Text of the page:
Key characteristics of patients and tumors (including the subgroup of lesions with unenhanced attenuation values >10 HU) are shown in Tables 1 and 2. Detailed test categories are indicated in Tables 3 and 4 (and Supplementary Tables 2 and 3). The following sections refer either to the entire group of 252 adrenal masses or to the subgroup of lesions with unenhanced HU >10 (n = 142). In addition, we provide a subanalysis of patients in whom the tumor was detected incidentally (and not as part of an tumor evaluation or due to an suspected adrenal disease) in Supplementary Table 4a and b.

Table 3

Performance of tests in the entire cohort. To make this table easier to read, 95% CIs were omitted. These are provided in Supplementary Table 2.

Test categoriesCutoffBenign (n = 203)(Potentially) malignant (n = 49)% of benign cases% of (potentially) malignant casesPPV %NPV %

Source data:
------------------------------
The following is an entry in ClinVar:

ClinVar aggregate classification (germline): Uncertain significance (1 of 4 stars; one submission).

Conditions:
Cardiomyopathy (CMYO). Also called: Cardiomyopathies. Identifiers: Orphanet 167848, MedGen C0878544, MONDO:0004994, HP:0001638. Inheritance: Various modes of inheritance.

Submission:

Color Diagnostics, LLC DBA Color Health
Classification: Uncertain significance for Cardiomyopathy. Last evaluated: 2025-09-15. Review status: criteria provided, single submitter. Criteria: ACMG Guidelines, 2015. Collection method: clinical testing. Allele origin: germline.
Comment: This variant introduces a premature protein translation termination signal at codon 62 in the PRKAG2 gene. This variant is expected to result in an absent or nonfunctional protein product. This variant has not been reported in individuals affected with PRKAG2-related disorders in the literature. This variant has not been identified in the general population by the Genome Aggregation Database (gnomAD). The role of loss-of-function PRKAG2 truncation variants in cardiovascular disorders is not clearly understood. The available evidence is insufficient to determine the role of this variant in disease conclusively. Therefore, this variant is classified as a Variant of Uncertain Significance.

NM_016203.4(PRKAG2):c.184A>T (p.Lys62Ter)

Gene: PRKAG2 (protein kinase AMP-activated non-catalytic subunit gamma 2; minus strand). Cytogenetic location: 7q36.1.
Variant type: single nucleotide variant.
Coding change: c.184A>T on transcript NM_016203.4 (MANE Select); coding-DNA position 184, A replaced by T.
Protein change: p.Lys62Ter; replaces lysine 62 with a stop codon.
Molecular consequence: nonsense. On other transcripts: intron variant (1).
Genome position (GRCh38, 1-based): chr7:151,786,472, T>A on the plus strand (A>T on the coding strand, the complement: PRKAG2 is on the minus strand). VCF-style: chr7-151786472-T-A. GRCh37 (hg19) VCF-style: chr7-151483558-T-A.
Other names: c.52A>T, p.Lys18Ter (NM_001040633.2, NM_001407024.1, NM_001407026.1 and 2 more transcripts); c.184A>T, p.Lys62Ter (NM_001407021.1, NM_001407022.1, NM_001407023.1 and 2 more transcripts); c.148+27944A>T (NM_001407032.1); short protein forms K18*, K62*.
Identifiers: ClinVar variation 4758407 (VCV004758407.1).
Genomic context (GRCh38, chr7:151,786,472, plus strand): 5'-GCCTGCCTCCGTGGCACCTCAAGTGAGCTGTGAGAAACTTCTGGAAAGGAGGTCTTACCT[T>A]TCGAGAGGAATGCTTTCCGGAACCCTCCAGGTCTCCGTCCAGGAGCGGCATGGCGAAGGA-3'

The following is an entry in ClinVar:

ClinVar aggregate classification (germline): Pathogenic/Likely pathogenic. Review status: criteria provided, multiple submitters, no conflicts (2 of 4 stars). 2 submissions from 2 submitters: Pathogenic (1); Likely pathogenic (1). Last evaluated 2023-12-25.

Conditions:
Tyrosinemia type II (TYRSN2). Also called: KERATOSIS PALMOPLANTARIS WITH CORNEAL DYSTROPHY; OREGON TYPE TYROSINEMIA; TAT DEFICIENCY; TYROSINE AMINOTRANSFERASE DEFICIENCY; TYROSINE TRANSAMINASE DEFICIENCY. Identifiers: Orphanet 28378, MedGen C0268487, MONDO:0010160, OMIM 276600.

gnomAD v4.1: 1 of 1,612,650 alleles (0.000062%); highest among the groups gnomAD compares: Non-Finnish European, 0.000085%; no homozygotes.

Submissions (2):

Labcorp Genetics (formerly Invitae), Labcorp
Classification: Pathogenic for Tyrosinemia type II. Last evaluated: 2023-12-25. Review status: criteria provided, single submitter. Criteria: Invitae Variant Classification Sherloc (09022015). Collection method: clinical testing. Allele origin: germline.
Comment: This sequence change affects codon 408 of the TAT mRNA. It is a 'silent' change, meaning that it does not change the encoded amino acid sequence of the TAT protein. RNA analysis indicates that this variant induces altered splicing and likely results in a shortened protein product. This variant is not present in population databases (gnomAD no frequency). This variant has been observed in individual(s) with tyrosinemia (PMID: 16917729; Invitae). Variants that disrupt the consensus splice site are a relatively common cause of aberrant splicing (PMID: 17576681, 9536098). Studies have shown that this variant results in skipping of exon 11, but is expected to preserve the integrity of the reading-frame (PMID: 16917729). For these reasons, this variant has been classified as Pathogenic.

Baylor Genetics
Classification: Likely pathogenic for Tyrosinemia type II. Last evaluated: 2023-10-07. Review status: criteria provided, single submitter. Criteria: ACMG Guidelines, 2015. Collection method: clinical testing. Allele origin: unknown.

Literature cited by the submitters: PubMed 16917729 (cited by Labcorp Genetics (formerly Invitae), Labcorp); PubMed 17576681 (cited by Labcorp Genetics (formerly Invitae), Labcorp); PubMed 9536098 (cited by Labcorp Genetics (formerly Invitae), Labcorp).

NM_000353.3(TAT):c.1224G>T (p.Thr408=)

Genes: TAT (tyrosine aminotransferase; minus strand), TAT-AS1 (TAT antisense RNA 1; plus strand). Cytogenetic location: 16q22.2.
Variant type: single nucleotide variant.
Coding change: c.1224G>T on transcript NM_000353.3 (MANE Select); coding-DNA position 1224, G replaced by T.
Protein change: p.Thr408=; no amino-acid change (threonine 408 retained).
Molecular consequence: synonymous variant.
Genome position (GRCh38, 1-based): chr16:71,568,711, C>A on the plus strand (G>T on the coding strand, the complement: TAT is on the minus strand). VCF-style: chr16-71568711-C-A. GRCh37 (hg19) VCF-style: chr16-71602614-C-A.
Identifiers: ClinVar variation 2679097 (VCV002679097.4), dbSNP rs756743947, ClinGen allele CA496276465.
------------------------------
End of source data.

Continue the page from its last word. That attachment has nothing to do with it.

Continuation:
Tumor size
<4 cm1592278.3144.987.938.0
≥4 cm442721.755.12
Unenhanced Hounsfield Units
≤10110054.21010034.5
>10934945.81002
Absolute percentage wash-out
>60%1301164.0122.492.234.2
≤60%733836.077.62
>83%1718.412.094.420.5
≤83%1864891.698.02
Relative percentage wash-out
>40%140469.018.297.241.7
40%634531.091.82
>58%93145.812.098.930.4
≤58%1104854.298.02

1Sensitivity; 2Specificity.

PPV, positive-predictive value; NPV, negative-predictive value

Table 4

Performance of tests in the subgroup of adrenal masses with unenhanced HU >10.

Test categoriesCutoffBenign (n = 93)(Potentially) malignant (n = 49)% of benign cases% of (potentially) malignant casesPPV %NPV %
Tumor size
<4 cm702275.3144.976.154.0
≥4 cm232724.755.12
Absolute percentage wash-out
>60%531157.0122.482.848.7
≤60%403843.077.62
>83%10110.812.090.936.6
≤83%834889.298.02
 Without pheos (n = 131)>83%10110.812.690.930.8
≤83%833789.297.42
Relative percentage wash-out
>40%47450.518.292.249.5
≤40%464549.591.82
>58%14115.112.093.337.8
≤58%794884.998.02
 Without pheos (n = 131)>58%14015.11010032.5